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Publication information
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Source: Lucifer, the Light-Bearer
Source type: magazine
Document type: editorial column
Document title: “From My Point of View”
Author(s): Harman, Lillian
Date of publication: 5 October 1901
Volume number: 5
Issue number: 38
Series: third series
Pagination: 309-10

 
Citation
Harman, Lillian. “From My Point of View.” Lucifer, the Light-Bearer 5 Oct. 1901 v5n38 (3rd series): pp. 309-10.
 
Transcription
full text
 
Keywords
H. L. Green; penal colonies (anarchists); freethinkers; anarchism (public response); McKinley assassination (public response: criticism); Mark Twain.
 
Named persons
H. L. Green; Mark Twain.
 
Notes
The date of publication provided by the magazine is October 5, E. M. 301.

Whole No. 885.

Alternate magazine title: Lucifer, the Lightbearer.
 
Document

 

From My Point of View

     Mr. H. L. Green, editor of the “Freethought [sic] Magazine,” kindl[y] recommends that “Anarchists and Free Lovers,” including Lucifer, be depo[r]ted to some island in the Pacific where they shall be compelled to remain “and no schools, prisons, hospitals, or any other institution established by law or allowed there,” and that there shall be no government whatever. Also that a commissioner be sent there once in three months “to see that this law of the United Sta[t]es government is strictly li[?]ed to.”
     This is a brilliant idea; but is not original with Mr. Green. For many years Freethinkers have been advised to “get out” if they do not like our Christian government. As Mr. Green takes so kindl[y] to the idea, perhaps he will agree to go to a free thought island, together with all the other freethought editors, lecturers, and agitators whose ideas are not in accord with those of their Christian neighbors. Why should Mr. Green and his fellow-denouncers of the Anarchists remain here and attempt to keep the Bible out of the [p]ublic schools, agitate for the taxation of church propert[y], etc.? No doubt funds would be forth- [309][310] coming to buy an island and transportation for Mr. Green and his sympathizers. Of course we would miss them, for self-government in religion is the first step toward self-government in all things, and Mr. Green’s work is [q]uite as useful as the primary department in any school. Nevertheless we would not stand in the way of his practicalizing his scheme, for we believe in individual initiative—and others would arise to do Mr. Green’s work after he is gone.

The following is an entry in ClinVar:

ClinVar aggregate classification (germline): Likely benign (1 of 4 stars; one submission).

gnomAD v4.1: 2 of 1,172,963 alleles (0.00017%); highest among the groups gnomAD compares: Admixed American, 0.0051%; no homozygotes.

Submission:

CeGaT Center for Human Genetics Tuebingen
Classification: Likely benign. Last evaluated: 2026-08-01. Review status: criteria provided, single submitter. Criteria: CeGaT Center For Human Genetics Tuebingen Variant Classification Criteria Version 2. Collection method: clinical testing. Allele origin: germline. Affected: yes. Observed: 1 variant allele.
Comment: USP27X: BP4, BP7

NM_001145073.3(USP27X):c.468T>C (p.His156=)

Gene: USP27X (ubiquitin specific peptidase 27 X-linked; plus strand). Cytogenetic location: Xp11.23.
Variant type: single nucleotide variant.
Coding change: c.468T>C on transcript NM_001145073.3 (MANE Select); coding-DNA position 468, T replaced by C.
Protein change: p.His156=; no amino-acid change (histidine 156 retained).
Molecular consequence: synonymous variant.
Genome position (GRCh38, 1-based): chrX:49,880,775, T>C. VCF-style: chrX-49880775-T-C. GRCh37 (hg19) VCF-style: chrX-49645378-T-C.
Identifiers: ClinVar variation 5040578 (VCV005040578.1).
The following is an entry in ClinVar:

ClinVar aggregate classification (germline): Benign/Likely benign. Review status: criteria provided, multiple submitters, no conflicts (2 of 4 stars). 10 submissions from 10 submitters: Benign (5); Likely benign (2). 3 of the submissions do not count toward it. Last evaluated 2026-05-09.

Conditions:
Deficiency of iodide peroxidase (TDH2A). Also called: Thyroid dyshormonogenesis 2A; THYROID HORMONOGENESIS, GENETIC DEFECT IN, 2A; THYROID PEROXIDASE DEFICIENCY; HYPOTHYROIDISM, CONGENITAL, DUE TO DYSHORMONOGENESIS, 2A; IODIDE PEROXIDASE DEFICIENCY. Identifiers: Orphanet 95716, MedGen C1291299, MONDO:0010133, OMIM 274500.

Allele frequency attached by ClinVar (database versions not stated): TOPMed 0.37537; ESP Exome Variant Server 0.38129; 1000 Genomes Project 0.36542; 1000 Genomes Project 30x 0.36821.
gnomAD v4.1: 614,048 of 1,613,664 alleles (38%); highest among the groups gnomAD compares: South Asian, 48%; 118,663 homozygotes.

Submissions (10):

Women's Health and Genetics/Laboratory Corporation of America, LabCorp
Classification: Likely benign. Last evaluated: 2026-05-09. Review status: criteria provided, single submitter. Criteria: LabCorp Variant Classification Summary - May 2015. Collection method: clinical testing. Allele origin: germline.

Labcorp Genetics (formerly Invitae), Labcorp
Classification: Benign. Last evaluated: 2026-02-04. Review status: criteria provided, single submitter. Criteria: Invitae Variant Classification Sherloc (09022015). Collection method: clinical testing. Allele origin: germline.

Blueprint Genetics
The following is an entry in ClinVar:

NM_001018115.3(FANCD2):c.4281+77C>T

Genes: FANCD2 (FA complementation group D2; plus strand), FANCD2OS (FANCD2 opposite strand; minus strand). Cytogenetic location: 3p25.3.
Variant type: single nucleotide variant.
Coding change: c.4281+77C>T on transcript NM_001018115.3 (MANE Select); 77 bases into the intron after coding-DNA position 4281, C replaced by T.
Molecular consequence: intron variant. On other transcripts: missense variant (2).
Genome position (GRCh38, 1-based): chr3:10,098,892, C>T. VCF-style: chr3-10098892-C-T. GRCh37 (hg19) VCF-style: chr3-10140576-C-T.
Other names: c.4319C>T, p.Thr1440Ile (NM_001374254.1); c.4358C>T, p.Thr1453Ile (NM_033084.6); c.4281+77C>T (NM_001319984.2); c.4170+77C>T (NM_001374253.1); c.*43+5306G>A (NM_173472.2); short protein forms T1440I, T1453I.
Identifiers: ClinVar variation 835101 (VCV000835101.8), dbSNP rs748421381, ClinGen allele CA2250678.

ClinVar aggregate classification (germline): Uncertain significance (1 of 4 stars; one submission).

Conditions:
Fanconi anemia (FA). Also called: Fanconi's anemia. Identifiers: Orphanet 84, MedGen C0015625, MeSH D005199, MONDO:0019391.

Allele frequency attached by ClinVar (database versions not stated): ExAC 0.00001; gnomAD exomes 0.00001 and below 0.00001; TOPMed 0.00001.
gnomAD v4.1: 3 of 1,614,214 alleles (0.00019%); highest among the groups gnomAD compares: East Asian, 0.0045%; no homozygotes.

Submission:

*     *     *

     In these da[y]s when the Anarchist hunt is on at full cry, there should be some wa[y] of distinguishing the Anarchist from his neighbor. Who is the Anarchist? Is it he who criticises existing institutions? W[h]o has not done so? Is it he who advocates violent, illegal methods of punishing wrong-doing? Then are there few, indeed, who are not Anarchists, and those making the loude[s]t outcry against Anarchists are the most lawless.
     Is the Anarchist one, as we claim, whose first rule of conduct is to attend to hi[s] own business, to exercise self-control that he may not invade the right of his neighbor to attend to that neighbor’s own business? Then truly are there but few Anarchists. But onl[y] through cultivating the true Anarchistic, non invasive, self-governing spirit can come “peace on earth, good will toward men.”

*     *     *

     Must Mark Twain be “stamped out” as an Anarchist? In “A Connecticut Yankee in King Arthur’s Court” (page 163 and 164) he says: “For it could not help bringing up the un-get-aroundable fact th[a]t, all gentle cant and philosophizing to the contrary notwithstanding, no people in the world ever did achieve their freedom by goody-goody talk and moral suasion; it being immutable law that all revolutions that will succeed must begin in blood, no matter, what may answer afterward.” Mr. Twain may be correct in his statement in regard to the past; but it does not necessarily follow that we shall not attain anything b[y] peaceful methods in the future. It is to be hoped that we shall grow more reasona[b]le an[d] less vio[l]ent as the race developes [sic] from childhood to maturity. Two wrongs cannot make a right; two blows do not neutralize each other.

 

 


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